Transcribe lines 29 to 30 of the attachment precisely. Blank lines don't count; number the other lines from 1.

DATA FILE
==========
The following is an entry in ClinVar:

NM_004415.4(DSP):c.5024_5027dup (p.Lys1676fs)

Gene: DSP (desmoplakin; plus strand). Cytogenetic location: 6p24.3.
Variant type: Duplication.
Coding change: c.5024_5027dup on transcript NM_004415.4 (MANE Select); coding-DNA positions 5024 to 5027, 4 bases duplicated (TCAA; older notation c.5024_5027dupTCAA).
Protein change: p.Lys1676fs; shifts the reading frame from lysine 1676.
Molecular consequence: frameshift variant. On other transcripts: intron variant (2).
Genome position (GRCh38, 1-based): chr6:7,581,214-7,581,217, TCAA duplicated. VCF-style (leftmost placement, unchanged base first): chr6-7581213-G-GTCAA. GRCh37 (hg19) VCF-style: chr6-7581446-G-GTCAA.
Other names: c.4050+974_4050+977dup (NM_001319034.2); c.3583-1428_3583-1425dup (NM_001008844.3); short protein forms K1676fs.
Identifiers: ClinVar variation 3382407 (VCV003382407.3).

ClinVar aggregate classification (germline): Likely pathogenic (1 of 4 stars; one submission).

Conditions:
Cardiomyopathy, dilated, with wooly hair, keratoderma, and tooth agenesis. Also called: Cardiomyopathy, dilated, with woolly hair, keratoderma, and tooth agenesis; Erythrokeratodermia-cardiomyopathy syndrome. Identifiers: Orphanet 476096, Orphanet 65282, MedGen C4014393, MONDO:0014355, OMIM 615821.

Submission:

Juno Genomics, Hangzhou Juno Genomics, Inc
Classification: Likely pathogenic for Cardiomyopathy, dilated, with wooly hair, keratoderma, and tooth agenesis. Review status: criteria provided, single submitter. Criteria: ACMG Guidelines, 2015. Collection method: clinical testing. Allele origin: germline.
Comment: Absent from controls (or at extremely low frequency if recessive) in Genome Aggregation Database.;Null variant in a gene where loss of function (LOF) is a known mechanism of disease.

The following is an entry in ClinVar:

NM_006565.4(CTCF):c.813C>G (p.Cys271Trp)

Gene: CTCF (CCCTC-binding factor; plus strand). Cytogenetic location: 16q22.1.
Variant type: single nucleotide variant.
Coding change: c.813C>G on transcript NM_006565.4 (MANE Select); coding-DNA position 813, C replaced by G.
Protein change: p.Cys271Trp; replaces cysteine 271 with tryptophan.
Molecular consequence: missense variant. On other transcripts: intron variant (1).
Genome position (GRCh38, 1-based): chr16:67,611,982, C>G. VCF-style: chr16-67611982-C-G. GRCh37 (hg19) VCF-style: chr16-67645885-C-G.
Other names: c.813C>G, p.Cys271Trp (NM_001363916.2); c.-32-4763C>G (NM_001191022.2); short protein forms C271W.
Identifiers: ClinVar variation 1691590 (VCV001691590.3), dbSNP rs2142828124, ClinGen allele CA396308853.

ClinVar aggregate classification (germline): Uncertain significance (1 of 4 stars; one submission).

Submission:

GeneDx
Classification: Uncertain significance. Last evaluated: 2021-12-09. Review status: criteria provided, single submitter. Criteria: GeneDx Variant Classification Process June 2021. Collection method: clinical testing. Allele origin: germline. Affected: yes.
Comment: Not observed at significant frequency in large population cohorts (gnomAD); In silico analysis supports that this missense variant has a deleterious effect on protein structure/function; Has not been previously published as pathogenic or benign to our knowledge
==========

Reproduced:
Submission:

GeneDx